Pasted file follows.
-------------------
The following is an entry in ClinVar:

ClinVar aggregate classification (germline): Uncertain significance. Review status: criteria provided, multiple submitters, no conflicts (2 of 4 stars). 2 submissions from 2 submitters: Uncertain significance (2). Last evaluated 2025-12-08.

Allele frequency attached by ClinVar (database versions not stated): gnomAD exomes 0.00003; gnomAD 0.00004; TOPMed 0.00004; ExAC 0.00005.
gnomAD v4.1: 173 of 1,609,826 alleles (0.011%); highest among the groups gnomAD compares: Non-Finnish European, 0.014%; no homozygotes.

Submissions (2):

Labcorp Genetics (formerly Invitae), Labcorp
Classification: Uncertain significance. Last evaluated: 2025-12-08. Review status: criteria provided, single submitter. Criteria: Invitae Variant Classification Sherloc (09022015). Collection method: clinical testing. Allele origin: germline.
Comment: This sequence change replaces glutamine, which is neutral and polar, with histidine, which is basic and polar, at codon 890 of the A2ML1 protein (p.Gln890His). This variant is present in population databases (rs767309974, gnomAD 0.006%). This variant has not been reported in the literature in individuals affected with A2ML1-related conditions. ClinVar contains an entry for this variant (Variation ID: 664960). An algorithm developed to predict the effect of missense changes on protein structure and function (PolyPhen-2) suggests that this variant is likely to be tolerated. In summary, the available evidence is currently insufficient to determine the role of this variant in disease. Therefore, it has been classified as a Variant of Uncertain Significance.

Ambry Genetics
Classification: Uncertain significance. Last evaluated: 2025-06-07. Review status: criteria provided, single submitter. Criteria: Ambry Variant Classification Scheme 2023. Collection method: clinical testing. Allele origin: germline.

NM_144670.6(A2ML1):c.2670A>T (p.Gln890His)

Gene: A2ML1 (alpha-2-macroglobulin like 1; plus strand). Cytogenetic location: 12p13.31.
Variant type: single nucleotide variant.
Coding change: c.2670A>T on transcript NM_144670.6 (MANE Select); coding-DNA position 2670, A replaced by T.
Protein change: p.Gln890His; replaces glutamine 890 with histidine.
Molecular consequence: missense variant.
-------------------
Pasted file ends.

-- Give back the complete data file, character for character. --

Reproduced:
The following is an entry in ClinVar:

ClinVar aggregate classification (germline): Uncertain significance. Review status: criteria provided, multiple submitters, no conflicts (2 of 4 stars). 2 submissions from 2 submitters: Uncertain significance (2). Last evaluated 2025-12-08.

Allele frequency attached by ClinVar (database versions not stated): gnomAD exomes 0.00003; gnomAD 0.00004; TOPMed 0.00004; ExAC 0.00005.
gnomAD v4.1: 173 of 1,609,826 alleles (0.011%); highest among the groups gnomAD compares: Non-Finnish European, 0.014%; no homozygotes.

Submissions (2):

Labcorp Genetics (formerly Invitae), Labcorp
Classification: Uncertain significance. Last evaluated: 2025-12-08. Review status: criteria provided, single submitter. Criteria: Invitae Variant Classification Sherloc (09022015). Collection method: clinical testing. Allele origin: germline.
Comment: This sequence change replaces glutamine, which is neutral and polar, with histidine, which is basic and polar, at codon 890 of the A2ML1 protein (p.Gln890His). This variant is present in population databases (rs767309974, gnomAD 0.006%). This variant has not been reported in the literature in individuals affected with A2ML1-related conditions. ClinVar contains an entry for this variant (Variation ID: 664960). An algorithm developed to predict the effect of missense changes on protein structure and function (PolyPhen-2) suggests that this variant is likely to be tolerated. In summary, the available evidence is currently insufficient to determine the role of this variant in disease. Therefore, it has been classified as a Variant of Uncertain Significance.

Ambry Genetics
Classification: Uncertain significance. Last evaluated: 2025-06-07. Review status: criteria provided, single submitter. Criteria: Ambry Variant Classification Scheme 2023. Collection method: clinical testing. Allele origin: germline.

NM_144670.6(A2ML1):c.2670A>T (p.Gln890His)

Gene: A2ML1 (alpha-2-macroglobulin like 1; plus strand). Cytogenetic location: 12p13.31.
Variant type: single nucleotide variant.
Coding change: c.2670A>T on transcript NM_144670.6 (MANE Select); coding-DNA position 2670, A replaced by T.
Protein change: p.Gln890His; replaces glutamine 890 with histidine.
Molecular consequence: missense variant.